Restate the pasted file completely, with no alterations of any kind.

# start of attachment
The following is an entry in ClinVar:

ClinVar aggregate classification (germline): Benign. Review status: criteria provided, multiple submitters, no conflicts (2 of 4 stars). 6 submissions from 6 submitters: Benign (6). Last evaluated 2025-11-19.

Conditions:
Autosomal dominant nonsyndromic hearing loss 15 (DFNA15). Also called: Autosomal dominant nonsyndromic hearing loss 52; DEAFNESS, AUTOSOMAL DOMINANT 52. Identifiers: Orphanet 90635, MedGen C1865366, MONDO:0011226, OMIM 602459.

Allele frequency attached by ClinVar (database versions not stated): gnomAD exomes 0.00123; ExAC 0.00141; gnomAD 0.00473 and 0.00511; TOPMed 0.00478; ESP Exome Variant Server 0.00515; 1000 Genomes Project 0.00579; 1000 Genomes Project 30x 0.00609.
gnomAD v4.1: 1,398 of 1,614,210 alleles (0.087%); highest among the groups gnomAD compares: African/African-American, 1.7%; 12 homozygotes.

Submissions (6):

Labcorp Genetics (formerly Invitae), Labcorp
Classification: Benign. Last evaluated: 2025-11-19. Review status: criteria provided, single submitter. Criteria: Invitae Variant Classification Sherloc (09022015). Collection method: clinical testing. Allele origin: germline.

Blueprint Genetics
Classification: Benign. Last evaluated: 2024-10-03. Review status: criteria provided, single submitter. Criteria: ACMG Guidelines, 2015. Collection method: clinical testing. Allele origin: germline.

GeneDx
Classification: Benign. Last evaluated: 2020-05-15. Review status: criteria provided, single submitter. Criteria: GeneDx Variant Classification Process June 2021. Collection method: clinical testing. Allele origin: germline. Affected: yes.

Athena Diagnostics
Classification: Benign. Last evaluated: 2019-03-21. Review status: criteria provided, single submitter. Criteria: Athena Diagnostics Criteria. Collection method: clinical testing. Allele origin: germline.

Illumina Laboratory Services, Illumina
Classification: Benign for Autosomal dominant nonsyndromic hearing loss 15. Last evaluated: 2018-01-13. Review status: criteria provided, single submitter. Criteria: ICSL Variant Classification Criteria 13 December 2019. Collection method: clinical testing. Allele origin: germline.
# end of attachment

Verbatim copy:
The following is an entry in ClinVar:

ClinVar aggregate classification (germline): Benign. Review status: criteria provided, multiple submitters, no conflicts (2 of 4 stars). 6 submissions from 6 submitters: Benign (6). Last evaluated 2025-11-19.

Conditions:
Autosomal dominant nonsyndromic hearing loss 15 (DFNA15). Also called: Autosomal dominant nonsyndromic hearing loss 52; DEAFNESS, AUTOSOMAL DOMINANT 52. Identifiers: Orphanet 90635, MedGen C1865366, MONDO:0011226, OMIM 602459.

Allele frequency attached by ClinVar (database versions not stated): gnomAD exomes 0.00123; ExAC 0.00141; gnomAD 0.00473 and 0.00511; TOPMed 0.00478; ESP Exome Variant Server 0.00515; 1000 Genomes Project 0.00579; 1000 Genomes Project 30x 0.00609.
gnomAD v4.1: 1,398 of 1,614,210 alleles (0.087%); highest among the groups gnomAD compares: African/African-American, 1.7%; 12 homozygotes.

Submissions (6):

Labcorp Genetics (formerly Invitae), Labcorp
Classification: Benign. Last evaluated: 2025-11-19. Review status: criteria provided, single submitter. Criteria: Invitae Variant Classification Sherloc (09022015). Collection method: clinical testing. Allele origin: germline.

Blueprint Genetics
Classification: Benign. Last evaluated: 2024-10-03. Review status: criteria provided, single submitter. Criteria: ACMG Guidelines, 2015. Collection method: clinical testing. Allele origin: germline.

GeneDx
Classification: Benign. Last evaluated: 2020-05-15. Review status: criteria provided, single submitter. Criteria: GeneDx Variant Classification Process June 2021. Collection method: clinical testing. Allele origin: germline. Affected: yes.

Athena Diagnostics
Classification: Benign. Last evaluated: 2019-03-21. Review status: criteria provided, single submitter. Criteria: Athena Diagnostics Criteria. Collection method: clinical testing. Allele origin: germline.

Illumina Laboratory Services, Illumina
Classification: Benign for Autosomal dominant nonsyndromic hearing loss 15. Last evaluated: 2018-01-13. Review status: criteria provided, single submitter. Criteria: ICSL Variant Classification Criteria 13 December 2019. Collection method: clinical testing. Allele origin: germline.